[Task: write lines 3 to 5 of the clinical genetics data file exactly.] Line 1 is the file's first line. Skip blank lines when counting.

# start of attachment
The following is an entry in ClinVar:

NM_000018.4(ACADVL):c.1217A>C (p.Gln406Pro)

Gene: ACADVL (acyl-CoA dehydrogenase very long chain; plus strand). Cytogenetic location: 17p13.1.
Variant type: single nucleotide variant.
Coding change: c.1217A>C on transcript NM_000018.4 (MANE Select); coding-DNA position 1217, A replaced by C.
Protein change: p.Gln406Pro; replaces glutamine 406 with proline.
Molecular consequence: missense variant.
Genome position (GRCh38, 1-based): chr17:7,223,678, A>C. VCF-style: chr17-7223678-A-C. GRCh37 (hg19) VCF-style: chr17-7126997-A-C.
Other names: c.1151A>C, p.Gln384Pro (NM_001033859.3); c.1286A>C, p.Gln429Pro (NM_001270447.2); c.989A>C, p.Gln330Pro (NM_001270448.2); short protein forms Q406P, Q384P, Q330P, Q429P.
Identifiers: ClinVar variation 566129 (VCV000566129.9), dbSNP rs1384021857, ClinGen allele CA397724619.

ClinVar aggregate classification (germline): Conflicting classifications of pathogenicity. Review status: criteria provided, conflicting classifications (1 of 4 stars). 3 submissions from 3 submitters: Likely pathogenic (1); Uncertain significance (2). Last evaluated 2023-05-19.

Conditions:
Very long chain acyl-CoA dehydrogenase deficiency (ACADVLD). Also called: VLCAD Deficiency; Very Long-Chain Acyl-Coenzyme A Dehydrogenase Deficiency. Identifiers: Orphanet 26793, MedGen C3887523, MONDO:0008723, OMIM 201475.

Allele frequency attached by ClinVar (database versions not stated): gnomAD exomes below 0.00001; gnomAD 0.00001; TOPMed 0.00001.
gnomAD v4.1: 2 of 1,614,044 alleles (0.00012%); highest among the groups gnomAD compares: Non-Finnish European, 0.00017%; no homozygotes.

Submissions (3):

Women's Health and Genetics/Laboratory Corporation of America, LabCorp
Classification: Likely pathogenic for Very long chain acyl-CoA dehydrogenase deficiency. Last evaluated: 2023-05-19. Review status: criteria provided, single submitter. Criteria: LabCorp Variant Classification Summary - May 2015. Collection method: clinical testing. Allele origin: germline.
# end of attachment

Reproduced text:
Gene: ACADVL (acyl-CoA dehydrogenase very long chain; plus strand). Cytogenetic location: 17p13.1.
Variant type: single nucleotide variant.
Coding change: c.1217A>C on transcript NM_000018.4 (MANE Select); coding-DNA position 1217, A replaced by C.